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Cricket (sport)

Cricket is a team sport that originated in the United Kingdom and is extremely popular mainly in the countries of the Commonwealth.

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Description of Grounds and Positions

The game is played between two competing teams of eleven players on each side, on a large expanse of (usually grassy), oval-shaped ground. There are no fixed dimensions for the grounds, but most international-standard grounds are considerably larger in area than a soccer pitch. The teams are usually comprised of players with a mixture of abilities, some who specialise in batting, some in bowling, occasionally some who excel in both capacities, and one highly specialist player who acts as 'wicket-keeper'. In the centre of the ground is a length of close-cut, heavily rolled grass, called the wicket or the pitch (some club cricket is played on wickets made from synthetic grass). At each end of the wicket are placed three sticks adjacent to each other in an upright position: these are the stumps. They are separated by a gap not greater than the diameter of a cricket ball. On top of each set of stumps are placed two smaller sticks, or bails, forming what is known as a set of stumps or a wicket. The regulation distance between the sets of stumps is 22 yards. A chalk outline is drawn in front of each set of stumps and is called a 'crease'. The game is refereed by two umpires. See fielding positions in cricket.

Structure of a Match and Scoring

The length of games can vary in duration of time (most games last either one or 3-5 days), and number of balls bowled. Batsmen play in pairs, each equipped with a bat, one at each end of the wicket. The team that scores the most runs wins the match.

The match is divided into innings. In each innings (the word is both the singular and plural) one team bats (this team is in, and it is their innings) and the other fields. The object for the batting side is to score the highest number of runs (points) before the fielding side have dismissed them. The object for the fielding side is to dismiss the batsmen for as low a score as possible. The batting side has two men in at once (this is the batting pair, one at each end of the wicket. To get the team all out, therefore, the fielding team needs to dismiss ten of them, the remaining player being called the not out. Each innings is subdivided into overs, which consist of six (or eight, almost obsolete now) bowls to one end of the wicket. At the end of an over, the fielding team must switch bowlers and bowl to the other end of the wicket, and hence to the other member of the batting pair.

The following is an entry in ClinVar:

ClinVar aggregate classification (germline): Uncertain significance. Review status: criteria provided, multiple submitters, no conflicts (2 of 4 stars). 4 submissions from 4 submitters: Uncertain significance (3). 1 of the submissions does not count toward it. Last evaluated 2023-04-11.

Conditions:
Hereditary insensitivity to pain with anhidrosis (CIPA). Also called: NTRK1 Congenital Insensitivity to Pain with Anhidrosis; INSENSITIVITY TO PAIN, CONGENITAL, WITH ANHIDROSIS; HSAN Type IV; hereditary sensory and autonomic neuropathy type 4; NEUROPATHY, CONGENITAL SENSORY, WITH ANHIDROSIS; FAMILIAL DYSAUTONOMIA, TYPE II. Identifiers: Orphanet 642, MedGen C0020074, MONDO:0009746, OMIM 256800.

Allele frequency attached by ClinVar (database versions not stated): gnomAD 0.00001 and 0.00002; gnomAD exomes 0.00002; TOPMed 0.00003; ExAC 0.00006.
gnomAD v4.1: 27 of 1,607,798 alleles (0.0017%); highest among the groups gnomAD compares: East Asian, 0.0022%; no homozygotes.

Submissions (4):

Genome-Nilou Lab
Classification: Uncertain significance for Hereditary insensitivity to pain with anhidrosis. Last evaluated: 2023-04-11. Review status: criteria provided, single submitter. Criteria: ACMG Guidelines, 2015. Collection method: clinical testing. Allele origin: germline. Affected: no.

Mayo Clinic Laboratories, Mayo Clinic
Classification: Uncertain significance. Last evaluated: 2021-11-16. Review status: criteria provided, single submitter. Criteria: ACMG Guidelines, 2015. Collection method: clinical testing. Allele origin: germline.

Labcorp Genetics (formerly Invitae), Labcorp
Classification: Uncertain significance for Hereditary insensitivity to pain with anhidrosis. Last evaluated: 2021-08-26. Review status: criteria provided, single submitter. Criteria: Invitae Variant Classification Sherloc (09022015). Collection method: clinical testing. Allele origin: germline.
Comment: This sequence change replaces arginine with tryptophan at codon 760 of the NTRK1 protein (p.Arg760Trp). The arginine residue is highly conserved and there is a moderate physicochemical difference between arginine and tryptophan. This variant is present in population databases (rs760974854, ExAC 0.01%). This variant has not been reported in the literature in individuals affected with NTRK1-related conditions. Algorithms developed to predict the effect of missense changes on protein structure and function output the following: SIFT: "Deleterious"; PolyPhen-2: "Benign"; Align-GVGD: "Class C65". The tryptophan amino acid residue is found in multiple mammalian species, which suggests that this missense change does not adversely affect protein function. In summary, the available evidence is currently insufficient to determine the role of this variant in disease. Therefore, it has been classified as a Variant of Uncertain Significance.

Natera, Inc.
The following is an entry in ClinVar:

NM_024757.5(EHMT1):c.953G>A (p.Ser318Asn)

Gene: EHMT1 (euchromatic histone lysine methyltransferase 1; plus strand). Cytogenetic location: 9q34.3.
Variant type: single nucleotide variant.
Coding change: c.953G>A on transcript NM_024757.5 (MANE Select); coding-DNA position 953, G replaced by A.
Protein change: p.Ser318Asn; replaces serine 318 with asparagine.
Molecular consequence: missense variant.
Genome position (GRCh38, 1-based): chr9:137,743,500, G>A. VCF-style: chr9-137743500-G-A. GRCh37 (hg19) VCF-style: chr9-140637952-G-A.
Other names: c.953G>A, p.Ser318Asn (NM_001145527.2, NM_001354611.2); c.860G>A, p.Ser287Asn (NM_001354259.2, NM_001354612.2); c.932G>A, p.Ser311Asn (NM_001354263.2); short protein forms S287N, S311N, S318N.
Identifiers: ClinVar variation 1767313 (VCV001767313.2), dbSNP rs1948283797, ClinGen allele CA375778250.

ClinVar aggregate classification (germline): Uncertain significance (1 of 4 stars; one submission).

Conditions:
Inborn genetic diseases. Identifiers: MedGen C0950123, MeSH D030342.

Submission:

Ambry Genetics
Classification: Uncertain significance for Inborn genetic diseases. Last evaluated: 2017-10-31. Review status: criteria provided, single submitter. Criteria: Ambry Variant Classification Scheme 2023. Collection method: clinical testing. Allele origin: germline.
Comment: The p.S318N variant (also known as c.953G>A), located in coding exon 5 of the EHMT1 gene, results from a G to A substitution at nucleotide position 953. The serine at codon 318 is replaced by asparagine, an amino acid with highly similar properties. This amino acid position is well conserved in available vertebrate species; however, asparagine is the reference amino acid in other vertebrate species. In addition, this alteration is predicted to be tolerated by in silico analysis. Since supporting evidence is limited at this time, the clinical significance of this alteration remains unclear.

A match may consist of one innings per team (typically in one-day or limited overs cricket) or two (as in county or international test-match cricket).

Runs can be scored in a number of ways: each time that the batting pair is able to run between the wickets after a ball has been bowled (and before the stumps are or potentially can be touched with the ball) a run is scored. If the ball travels outside of the playing area, and it has touched the ground prior to leaving the playing area, 4 runs are scored. If the ball does not touch the ground on its way out, 6 runs are scored. A batsman who scores 100 runs in an inning is said to have scored a century, a respectable achievement in cricket.

Additionally, runs can be accrued through the failure of the bowler to correctly deliver the ball; either through an incorrect bowling action (the arm should be kept straight) or through overstepping the line of the wicket with the back foot or the crease with the front before releasing the ball, either of which is deemed a no-ball, or through the ball being delivered too wide for the batsman to strike it, known as a wide (the definition of what counts as wide is far more strict in a limited overs match, because bowling unplayable balls would be a way to "waste" the batting team's innings). The number of runs accrued can be affected by where the ball ends up; a no-ball which crosses the boundary will count for 4 runs (however the recent rule changes allow for an extra run to be granted for the no-ball in addition to the runs scored either off the bat or otherwise). Additionally, any balls which are deemed foul have to be bowled again by the same bowler before his over is complete.